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A Bissel Rhythm

Paul Green

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1
A Bissel Rhythm
Paul Green; Two Worlds
6:20
2
Zoey's Chosidl
Paul Green; Two Worlds
5:58
3
My Own Freilach
Paul Green; Two Worlds
4:20
4
Doina and Ramble
Paul Green; Two Worlds
7:09
5
Prelude to the Blues
Paul Green; Two Worlds
7:44
6
Joe's Hurra
Paul Green; Two Worlds
4:24
7
The Jewish March
Paul Green; Two Worlds
4:34
8
Lisa's Song
Paul Green; Two Worlds
5:34
Digital Booklet
Total Playing Time    46:03
A Bissel Rhythm is composer and clarinetist Paul Green’s PARMA Recordings debut, although it marks his second recorded exploration into the fusion between jazz and Jewish music. A performance at Merkin Concert Hall resulted in the New York Times extolling his talents: "Like a cobra intent on doing some charming of its own, the clarinetist Paul Green weaved, darted and hovered over his instrument…conjuring gorgeous sounds."

Green opens the album with the title track, A Bissel Rhythm, a reworking of the George Gershwin standard, “I Got Rhythm.” Already interpreted by such astounding jazz players as Charlie Parker and Sonny Rollins, Green turns the song into a Jewish expression by using traditional Hebrew scales, placing it in a minor Jewish-sounding key, and giving it a joyful, freilach (merry) fast tempo. That same joyful feeling is expressed in My Own Freilach, which should be familiar to anyone who has ever attended a Jewish wedding or bar mitzvah. Here, it is performed at near breakneck speed, leaving it to the players to see who can maintain the pace, whether they’re playing the tune as written or improvising their own licks.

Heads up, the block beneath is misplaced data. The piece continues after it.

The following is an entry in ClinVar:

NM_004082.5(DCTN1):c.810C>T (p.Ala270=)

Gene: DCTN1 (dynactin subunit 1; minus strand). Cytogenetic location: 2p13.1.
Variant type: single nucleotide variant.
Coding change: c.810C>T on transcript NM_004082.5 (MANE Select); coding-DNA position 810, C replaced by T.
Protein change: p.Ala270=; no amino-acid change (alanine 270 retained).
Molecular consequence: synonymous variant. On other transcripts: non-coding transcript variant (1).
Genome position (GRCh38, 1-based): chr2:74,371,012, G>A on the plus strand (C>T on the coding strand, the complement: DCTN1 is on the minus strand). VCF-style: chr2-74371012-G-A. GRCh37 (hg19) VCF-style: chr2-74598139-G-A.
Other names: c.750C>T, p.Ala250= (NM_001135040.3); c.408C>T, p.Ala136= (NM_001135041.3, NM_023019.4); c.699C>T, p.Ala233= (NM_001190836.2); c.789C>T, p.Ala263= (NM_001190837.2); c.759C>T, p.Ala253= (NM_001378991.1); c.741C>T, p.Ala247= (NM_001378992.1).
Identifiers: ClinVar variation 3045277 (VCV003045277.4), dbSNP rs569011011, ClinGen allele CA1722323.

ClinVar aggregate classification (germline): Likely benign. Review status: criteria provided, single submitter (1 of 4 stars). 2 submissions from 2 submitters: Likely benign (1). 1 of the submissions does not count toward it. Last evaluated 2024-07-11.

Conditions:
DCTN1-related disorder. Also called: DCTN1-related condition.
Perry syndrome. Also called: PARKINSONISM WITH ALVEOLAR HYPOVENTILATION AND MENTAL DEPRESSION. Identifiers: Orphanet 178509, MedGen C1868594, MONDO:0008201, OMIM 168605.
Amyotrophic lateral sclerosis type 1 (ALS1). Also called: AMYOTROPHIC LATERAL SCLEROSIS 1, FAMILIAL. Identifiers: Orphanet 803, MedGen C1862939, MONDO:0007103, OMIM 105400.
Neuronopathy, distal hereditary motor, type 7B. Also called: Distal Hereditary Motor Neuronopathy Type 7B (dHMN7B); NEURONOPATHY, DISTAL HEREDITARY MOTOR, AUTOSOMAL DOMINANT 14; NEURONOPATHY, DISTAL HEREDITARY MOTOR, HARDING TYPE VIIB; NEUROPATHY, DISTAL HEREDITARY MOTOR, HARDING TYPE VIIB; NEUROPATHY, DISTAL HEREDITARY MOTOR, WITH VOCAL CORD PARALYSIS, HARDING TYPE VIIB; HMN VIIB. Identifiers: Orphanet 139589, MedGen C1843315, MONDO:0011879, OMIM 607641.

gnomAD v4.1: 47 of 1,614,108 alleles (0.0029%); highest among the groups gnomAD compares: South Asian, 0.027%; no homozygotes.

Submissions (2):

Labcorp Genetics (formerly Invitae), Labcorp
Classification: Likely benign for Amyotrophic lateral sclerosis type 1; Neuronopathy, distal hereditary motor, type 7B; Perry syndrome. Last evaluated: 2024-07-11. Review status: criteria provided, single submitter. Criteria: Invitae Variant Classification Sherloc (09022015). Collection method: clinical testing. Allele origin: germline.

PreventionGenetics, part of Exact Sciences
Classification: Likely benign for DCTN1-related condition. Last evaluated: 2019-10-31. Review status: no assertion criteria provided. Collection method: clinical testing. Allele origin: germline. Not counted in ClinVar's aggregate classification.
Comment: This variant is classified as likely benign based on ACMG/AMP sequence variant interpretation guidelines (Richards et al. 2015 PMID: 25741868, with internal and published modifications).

With Doina and Ramble, the composer reimagines the funeral traditions of New Orleans, by placing the Doina, a klezmer form, in the context of an imagined New Orleans funeral. In this tradition, the slow funeral song would be followed by a joyful performance, which Green depicts in his piece Ramble. The Jewish March hearkens back to the time when Jewish musicians in Russia were often prohibited from playing loud instruments. When those musicians arrived in America, they let loose with drums, wind, and brass instruments. The Jewish March is a recreation of an early 20th century piece, complete with drum rolls – courtesy of Peter Sweeney – and plenty of loud, exuberant playing. This energy and spirit permeates the album as a whole, making for an experience that is as impressive as it is enjoyable to hear.
48 kHz / 24-bit PCM – Big Round Records Studio Masters

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